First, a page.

Rubber feet on the Yamaha SS-950 snare drum stand.

The rubber feet on the Yamaha SS-950 snare drum stand have adjustable spikes to prevent movement.

Best Seat in the House

The drum “throne” (the seat you sit upon, as is befitting a king) is a very important component in your drum set for one simple reason: If you’re not comfortable, you won’t have any fun playing. Thrones come in three basic varieties: round, bicycle-style and bench seats. Picking the right one is a very personal decision, so try all of them to see which one is right for you!

Regardless of which style you choose, make sure there’s plenty of padding for comfort during long gigs. Seat height is usually adjusted via a smooth or threaded rod like the one used on the Yamaha DS-840 round throne. A wide base prevents the seat from rocking back and forth, and a memory clamp allows for repeatability, while also serving as a safety feature.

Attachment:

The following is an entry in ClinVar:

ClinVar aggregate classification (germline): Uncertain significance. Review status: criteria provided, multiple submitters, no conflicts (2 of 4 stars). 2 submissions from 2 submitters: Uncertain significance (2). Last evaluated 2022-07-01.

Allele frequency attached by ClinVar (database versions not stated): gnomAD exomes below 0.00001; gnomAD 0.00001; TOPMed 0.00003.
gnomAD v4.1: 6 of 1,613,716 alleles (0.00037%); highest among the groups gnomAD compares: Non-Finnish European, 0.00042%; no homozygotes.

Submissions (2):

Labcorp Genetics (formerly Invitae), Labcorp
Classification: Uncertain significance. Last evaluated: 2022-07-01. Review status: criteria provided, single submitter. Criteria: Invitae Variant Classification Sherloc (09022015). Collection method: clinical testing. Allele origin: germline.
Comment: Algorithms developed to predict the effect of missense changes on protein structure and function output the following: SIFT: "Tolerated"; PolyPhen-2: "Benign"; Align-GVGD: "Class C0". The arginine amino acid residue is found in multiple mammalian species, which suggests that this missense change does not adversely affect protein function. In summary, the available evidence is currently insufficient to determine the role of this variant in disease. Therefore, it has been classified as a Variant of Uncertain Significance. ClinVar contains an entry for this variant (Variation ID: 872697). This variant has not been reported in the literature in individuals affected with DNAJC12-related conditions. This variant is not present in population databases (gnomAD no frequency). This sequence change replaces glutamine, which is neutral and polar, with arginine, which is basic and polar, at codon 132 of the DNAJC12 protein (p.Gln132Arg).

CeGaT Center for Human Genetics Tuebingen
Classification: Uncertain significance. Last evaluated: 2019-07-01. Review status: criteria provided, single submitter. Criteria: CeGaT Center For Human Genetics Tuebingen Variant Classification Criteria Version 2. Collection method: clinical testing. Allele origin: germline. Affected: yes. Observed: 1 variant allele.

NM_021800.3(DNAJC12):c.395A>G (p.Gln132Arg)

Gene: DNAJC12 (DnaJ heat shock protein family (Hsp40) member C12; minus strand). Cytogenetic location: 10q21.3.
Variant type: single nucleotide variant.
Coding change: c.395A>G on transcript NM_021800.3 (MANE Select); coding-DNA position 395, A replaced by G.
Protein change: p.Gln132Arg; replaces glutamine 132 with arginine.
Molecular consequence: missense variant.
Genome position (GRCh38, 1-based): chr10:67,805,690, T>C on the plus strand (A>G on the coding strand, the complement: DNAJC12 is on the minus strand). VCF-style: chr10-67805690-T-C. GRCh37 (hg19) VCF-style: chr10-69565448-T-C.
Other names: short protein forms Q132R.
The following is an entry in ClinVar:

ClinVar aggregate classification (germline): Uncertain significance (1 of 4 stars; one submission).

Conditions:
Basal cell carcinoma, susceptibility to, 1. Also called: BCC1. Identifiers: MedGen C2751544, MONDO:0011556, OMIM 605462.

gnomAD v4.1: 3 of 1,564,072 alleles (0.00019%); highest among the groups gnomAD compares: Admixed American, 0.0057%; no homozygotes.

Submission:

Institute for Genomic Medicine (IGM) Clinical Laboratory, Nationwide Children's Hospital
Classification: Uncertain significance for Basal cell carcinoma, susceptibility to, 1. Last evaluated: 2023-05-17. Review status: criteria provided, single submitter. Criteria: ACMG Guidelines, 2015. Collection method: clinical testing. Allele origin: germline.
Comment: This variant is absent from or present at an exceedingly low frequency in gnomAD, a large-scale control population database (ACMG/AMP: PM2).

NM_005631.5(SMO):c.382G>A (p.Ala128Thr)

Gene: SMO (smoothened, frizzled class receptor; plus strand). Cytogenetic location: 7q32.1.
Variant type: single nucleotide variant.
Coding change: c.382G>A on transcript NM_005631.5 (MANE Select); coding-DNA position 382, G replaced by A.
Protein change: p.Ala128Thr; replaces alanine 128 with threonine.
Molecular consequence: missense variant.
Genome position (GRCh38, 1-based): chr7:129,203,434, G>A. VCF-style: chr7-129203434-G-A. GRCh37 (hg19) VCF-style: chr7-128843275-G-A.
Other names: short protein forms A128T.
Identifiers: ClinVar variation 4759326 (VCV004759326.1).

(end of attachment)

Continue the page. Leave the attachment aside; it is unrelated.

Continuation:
Small, round drum throne with threaded post for height adjustment.

The Yamaha DS-840 drum throne uses a threaded post for height adjustment.

 

Drum hardware is what makes a drum set uniquely yours. If chosen carefully, it will support your drums and cymbals safely for many years to come.

Check out the other installments in this series:

The Snare Drum

The Bass Drum

Toms

Foot Pedals

 

Click here for more information about Yamaha acoustic drum sets.



ABOUT THE AUTHOR

Steve La Cerra
Steve La Cerra is a drummer and an independent live sound / recording engineer based in the New York area. He is the front-of-house engineer and tour manager for Blue Öyster Cult and has worked with artists such as Joe Jackson, The Struts, Firehouse and Robert Fripp. Steve teaches Music Technology at Mercy College in Dobbs Ferry, NY and has authored many articles on professional audio technology. He is currently working on a book about live sound.